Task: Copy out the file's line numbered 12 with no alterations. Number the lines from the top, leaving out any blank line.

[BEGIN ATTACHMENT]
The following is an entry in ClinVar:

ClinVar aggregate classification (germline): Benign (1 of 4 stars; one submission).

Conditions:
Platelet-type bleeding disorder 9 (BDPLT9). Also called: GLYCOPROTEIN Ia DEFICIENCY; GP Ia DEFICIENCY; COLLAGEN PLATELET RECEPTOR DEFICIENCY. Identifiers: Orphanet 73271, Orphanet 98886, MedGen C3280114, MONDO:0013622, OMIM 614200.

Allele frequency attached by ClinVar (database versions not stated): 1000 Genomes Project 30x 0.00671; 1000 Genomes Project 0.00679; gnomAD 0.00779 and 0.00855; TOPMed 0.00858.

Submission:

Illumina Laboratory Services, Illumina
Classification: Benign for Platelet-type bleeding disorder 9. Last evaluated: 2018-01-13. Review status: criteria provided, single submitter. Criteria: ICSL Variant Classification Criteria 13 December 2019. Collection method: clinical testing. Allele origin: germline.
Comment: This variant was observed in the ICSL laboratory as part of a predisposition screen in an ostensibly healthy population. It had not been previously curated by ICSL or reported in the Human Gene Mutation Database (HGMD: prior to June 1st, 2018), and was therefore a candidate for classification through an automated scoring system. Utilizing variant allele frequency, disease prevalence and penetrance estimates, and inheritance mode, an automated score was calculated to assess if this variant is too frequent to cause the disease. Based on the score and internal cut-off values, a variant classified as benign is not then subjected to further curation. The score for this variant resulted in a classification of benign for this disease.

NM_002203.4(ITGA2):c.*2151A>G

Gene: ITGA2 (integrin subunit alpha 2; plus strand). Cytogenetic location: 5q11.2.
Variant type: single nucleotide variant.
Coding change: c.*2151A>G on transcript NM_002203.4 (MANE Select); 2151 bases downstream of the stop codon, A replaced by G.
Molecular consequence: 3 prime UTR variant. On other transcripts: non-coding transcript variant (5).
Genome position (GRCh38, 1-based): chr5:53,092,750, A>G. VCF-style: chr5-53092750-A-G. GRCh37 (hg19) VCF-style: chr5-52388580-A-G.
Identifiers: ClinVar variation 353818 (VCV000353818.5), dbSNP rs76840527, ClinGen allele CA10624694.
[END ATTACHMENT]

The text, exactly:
Variant type: single nucleotide variant.